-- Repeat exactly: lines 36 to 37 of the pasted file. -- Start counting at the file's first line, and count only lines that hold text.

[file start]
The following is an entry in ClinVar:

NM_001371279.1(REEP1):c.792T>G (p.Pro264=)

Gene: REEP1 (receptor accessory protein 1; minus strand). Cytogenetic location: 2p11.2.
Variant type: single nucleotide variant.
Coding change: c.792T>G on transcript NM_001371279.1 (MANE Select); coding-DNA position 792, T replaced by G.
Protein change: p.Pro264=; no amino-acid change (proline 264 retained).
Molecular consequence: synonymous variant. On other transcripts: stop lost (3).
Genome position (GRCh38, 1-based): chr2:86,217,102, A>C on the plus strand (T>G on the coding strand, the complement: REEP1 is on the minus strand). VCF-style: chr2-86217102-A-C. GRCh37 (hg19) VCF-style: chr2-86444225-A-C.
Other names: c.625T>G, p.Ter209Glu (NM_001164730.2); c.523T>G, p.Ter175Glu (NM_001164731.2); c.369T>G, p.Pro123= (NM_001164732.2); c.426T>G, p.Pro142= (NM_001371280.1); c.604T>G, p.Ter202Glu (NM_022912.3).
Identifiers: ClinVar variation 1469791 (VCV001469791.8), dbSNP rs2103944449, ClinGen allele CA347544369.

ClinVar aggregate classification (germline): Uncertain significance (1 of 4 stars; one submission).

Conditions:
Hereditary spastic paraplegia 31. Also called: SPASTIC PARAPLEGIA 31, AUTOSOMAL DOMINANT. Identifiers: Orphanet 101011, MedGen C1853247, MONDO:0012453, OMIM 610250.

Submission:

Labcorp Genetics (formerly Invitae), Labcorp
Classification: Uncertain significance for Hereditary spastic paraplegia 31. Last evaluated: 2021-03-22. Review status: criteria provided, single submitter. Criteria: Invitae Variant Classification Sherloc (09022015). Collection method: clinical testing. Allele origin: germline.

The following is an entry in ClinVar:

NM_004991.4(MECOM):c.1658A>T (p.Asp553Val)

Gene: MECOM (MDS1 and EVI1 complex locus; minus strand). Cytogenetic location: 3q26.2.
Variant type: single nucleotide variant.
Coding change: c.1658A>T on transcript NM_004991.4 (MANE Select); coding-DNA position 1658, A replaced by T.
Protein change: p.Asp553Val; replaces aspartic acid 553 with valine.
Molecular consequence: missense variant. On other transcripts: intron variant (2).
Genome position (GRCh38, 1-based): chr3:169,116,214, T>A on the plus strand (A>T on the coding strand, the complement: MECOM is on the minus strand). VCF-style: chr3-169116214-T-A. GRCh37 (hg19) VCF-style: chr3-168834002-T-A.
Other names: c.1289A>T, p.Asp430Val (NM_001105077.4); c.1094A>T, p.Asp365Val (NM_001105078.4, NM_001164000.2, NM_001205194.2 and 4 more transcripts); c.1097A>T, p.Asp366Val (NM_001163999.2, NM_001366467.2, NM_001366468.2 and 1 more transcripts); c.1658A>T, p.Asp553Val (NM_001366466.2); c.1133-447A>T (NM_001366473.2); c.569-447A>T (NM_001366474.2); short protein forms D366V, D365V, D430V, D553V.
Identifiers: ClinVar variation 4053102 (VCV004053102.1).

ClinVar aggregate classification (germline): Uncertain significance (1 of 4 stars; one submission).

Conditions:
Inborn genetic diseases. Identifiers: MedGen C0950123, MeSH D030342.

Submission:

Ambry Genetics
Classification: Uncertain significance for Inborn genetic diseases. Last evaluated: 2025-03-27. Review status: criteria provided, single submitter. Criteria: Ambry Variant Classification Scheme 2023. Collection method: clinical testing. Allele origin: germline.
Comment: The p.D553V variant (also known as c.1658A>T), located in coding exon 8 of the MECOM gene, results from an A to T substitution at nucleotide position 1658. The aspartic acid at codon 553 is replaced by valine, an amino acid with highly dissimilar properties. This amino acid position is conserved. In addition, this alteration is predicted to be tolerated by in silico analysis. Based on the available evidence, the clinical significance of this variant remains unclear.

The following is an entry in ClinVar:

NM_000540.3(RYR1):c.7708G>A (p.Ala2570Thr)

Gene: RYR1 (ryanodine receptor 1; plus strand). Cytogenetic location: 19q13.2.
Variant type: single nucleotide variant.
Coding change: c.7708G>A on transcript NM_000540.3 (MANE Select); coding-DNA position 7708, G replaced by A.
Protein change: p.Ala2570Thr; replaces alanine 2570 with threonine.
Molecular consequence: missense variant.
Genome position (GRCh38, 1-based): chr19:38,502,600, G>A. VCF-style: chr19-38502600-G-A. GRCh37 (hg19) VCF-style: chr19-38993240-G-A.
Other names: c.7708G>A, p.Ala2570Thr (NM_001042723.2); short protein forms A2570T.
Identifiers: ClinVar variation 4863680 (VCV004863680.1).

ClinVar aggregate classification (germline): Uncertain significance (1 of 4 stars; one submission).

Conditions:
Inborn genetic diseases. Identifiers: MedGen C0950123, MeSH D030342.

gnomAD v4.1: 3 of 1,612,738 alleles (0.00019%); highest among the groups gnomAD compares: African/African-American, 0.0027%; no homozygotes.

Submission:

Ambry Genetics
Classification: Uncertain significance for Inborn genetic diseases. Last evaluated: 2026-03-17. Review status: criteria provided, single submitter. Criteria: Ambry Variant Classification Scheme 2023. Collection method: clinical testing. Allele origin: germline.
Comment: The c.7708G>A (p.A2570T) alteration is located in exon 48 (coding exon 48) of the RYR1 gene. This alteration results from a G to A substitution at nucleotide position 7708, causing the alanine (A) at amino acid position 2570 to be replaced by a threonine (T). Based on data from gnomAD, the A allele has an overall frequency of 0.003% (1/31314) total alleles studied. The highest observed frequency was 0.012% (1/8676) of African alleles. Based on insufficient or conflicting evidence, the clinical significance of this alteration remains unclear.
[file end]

Gene: RYR1 (ryanodine receptor 1; plus strand). Cytogenetic location: 19q13.2.
Variant type: single nucleotide variant.